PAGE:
Dance History

#tbt: Why Alexandra Danilova Could Never Pick a Favorite Role

Alexandra Danilova at the Metropolitan Opera House, 1957. Photo © Jack Mitchell

In the April 1944 issue of Dance Magazine, we chatted with prima ballerina assoluta Alexandra Danilova.


After leaving the Soviet Union in 1924 with George Balanchine, she danced with Sergei Diaghilev's Ballets Russes and Colonel de Basil's troupe before becoming the most beloved leading lady of the Ballet Russe de Monte Carlo, where she formed a legendary partnership with Frederic Franklin.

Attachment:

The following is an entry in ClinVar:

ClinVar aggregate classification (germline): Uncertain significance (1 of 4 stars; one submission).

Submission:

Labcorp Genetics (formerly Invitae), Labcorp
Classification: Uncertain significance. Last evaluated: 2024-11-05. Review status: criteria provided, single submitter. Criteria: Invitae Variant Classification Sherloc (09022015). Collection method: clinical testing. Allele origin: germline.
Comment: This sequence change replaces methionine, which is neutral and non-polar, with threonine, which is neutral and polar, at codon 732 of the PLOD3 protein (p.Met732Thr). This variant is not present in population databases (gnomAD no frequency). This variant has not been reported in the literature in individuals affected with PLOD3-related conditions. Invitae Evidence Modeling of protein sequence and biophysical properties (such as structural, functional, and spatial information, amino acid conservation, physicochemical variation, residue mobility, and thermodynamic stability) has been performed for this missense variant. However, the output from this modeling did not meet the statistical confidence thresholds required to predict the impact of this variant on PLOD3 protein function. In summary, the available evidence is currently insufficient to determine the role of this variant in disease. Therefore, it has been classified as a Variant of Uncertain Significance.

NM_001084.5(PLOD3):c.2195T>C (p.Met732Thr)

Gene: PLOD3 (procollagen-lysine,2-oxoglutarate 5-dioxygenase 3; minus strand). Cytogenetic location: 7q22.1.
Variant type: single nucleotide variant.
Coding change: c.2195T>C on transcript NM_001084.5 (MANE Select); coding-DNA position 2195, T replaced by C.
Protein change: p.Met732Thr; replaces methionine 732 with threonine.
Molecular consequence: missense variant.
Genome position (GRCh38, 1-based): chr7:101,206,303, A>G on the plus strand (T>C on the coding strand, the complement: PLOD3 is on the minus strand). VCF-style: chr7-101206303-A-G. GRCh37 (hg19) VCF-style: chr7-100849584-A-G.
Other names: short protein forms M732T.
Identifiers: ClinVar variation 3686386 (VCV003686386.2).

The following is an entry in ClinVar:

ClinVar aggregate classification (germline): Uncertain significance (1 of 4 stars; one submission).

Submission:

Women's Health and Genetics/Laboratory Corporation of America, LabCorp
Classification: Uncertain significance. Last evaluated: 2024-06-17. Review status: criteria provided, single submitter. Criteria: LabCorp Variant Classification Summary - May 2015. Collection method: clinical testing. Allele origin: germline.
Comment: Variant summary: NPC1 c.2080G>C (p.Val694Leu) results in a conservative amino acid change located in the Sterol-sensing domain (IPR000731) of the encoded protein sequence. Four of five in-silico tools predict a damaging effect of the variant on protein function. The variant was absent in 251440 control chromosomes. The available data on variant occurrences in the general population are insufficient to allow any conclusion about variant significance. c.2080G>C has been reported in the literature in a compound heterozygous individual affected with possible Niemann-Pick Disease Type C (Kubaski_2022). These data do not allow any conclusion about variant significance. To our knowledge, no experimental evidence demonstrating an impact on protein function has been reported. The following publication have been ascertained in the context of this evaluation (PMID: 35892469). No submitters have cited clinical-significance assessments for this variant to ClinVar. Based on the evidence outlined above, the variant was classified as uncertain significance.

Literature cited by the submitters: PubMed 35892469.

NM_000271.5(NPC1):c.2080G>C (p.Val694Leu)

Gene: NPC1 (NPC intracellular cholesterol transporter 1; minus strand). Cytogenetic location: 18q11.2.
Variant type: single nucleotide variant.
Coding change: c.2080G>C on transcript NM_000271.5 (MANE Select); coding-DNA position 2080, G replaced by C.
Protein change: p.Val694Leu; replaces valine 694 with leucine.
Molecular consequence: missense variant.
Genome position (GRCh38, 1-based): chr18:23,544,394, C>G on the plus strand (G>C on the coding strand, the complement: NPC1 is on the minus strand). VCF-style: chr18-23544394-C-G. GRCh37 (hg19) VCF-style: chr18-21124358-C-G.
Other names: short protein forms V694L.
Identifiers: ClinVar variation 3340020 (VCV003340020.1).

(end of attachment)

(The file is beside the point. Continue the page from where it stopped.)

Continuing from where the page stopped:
By the time of her final performance in 1957, the remarkably versatile dancer had seemingly mastered every ballet in the repertoire. "A ballerina loves all her roles, just like a mother loves all her children," she told us. "Each is dear for some special reason. One you love because your public adores it. Another you prize because you worked so hard to make it what you wanted it to be. Still another seems to be really you, it is so much like you personally. There are as many reasons for loving a role as there are different roles."

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